Teacher tenure, performance pay and standardized tests often drive the Florida public education debate, but the quietest revolution may well be the growing legion of parents who now choose their childrens schools.
The learning menu in Florida keeps expanding, and nowhere is that trend more compelling than in Miami-Dade, the nations fourth-largest school district. For superintendent Alberto Carvalho, parental choice has become an operational credo.
We are now working in an educational environment that is driven by choice, Carvalho recently told a television reporter. I believe that is a good thing. We need to actually be engaged in that choice movement. So if you do not ride that wave, you will succumb to it. I choose not to.
Dade is setting a blistering pace. The number of students it accepted into magnet and choice programs last year 39,369 was larger than the total enrollment in each of 46 other school districts. But that only scratches the surface. An even larger number 42,367 students attended charter schools that were approved by the district, and another 22,000 were allowed to choose other public schools through open enrollment options. Nearly 15,000 students with meager incomes or learning disabilities chose scholarships to private schools.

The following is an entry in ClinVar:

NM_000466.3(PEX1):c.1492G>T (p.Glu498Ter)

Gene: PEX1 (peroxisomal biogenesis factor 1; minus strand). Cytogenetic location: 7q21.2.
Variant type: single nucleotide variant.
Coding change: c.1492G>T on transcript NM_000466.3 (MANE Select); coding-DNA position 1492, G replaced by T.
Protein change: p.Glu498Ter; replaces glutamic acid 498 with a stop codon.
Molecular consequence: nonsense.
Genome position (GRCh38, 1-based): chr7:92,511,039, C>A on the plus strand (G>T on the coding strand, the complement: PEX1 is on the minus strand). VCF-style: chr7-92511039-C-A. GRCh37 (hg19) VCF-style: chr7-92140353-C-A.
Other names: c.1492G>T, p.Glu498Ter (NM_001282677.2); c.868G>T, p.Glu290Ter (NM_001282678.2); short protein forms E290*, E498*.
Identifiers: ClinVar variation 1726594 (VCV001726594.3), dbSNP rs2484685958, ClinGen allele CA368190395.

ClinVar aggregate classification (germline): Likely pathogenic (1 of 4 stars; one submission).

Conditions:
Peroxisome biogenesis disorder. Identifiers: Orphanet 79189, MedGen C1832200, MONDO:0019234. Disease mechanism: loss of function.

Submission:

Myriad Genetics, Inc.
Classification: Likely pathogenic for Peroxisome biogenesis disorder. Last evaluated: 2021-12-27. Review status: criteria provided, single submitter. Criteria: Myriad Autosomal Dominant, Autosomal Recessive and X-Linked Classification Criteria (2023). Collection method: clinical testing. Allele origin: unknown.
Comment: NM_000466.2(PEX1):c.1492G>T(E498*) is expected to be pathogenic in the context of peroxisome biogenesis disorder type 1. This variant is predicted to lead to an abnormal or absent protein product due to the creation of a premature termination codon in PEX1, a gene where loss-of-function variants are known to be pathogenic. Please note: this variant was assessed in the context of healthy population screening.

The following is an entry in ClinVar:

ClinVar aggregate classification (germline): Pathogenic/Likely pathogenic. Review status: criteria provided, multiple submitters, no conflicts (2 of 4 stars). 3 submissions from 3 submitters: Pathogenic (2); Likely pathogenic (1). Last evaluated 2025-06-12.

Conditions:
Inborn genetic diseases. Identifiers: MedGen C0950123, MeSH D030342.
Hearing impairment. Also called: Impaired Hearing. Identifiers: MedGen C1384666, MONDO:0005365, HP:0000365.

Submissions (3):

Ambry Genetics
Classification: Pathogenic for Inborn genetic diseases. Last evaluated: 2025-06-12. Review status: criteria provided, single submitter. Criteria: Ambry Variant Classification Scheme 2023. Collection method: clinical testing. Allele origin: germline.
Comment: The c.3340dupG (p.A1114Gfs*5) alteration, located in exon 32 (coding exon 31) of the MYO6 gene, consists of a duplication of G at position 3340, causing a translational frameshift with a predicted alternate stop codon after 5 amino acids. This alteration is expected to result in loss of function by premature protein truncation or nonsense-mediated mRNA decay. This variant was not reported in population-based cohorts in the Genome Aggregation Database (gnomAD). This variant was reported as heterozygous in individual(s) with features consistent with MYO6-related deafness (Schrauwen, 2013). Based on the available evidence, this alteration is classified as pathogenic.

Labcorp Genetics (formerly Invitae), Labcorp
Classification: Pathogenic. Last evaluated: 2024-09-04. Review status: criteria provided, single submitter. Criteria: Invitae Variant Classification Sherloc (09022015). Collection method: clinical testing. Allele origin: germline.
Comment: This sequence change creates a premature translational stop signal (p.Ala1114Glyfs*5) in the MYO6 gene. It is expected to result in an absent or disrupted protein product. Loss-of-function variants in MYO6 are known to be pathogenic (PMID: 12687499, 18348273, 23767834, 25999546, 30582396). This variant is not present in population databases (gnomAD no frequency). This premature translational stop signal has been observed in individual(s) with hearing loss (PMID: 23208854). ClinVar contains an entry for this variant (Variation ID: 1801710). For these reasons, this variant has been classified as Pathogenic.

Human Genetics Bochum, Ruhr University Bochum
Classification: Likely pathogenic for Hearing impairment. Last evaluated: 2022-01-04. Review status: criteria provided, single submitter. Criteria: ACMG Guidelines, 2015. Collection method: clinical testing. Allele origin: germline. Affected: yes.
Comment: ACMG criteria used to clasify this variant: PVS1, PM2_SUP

This is not just for show. Dade is a five-time finalist for the prestigious national Broad Prize in part because it has found a way, with 72 percent of its student enrollment qualifying for free or reduced-price lunch, to lead the states urban districts in growth of reading and math test scores and graduation rates.
Parental choice is no silver bullet, of course, and can only begin to account for the impressive academic gains made in Dade. But across the Sunshine State, parents are being treated to a growing array of learning alternatives, most of which did not exist as little as a generation ago. These options speak to a basic truth that many superintendents such as Carvalho are embracing that different children learn in different ways and parents often know the key that unlocks their potential.
As these choices expand, the traditional tension between public and private is becoming increasingly irrelevant. For example, charter schools are run by private boards, staffed by private employees, and typically housed in private buildings. But they are tuition-free and financed by taxpayers through contracts with local school boards. So are they public or private? With one of every 15 Florida public education students now attending a charter school, does that distinction even matter?
I work at a nonprofit that will provide state tax credit scholarships this fall to nearly 50,000 students whose incomes are barely above the poverty level. These are precisely the students who suffer the greatest odds in public education, and we know from state research that they were struggling in the schools they left behind. So what we see is the same thing Supt. Carvalho sees. We see parents who are simply looking for a different option, and children who often succeed when they get it.
Doug Tuthill, a lifelong public educator and former president of two teacher unions, is president of Step Up For Students, a nonprofit that oversees scholarships for low-income K-12 students.